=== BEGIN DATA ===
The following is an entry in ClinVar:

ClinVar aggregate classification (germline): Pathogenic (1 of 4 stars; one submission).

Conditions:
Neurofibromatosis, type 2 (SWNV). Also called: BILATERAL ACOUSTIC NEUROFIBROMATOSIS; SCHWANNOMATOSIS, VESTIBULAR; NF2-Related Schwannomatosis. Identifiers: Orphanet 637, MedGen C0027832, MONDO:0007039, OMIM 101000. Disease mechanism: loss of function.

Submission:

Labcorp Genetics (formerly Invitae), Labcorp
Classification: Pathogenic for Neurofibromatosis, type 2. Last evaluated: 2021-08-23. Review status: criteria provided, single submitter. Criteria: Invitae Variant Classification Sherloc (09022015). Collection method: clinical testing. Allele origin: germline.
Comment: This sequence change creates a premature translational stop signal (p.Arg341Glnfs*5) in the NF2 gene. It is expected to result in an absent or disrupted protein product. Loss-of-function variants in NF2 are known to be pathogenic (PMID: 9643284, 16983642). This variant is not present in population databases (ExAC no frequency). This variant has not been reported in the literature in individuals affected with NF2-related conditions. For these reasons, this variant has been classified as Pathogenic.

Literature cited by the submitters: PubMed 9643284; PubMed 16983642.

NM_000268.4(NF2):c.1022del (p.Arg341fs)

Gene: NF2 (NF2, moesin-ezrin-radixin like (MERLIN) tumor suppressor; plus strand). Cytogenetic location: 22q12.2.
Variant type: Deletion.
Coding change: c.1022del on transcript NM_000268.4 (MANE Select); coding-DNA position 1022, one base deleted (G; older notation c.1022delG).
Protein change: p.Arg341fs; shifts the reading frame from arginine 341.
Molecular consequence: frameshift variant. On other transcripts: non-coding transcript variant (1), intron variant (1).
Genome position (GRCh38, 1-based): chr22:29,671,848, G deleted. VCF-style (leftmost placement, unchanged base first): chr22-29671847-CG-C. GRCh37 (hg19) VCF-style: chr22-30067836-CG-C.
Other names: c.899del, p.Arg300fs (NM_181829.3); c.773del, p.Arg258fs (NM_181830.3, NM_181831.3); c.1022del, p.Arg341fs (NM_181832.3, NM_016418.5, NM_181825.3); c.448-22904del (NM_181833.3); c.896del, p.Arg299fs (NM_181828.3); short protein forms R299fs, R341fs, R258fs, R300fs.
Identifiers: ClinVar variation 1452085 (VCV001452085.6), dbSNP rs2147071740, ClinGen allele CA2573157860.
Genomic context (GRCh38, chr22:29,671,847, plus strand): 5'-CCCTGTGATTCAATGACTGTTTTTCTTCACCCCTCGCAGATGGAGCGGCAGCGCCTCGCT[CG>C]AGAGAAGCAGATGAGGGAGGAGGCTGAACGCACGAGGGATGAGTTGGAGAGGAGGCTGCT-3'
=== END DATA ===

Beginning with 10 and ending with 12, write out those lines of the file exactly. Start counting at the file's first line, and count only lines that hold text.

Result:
NM_000268.4(NF2):c.1022del (p.Arg341fs)

Gene: NF2 (NF2, moesin-ezrin-radixin like (MERLIN) tumor suppressor; plus strand). Cytogenetic location: 22q12.2.
Variant type: Deletion.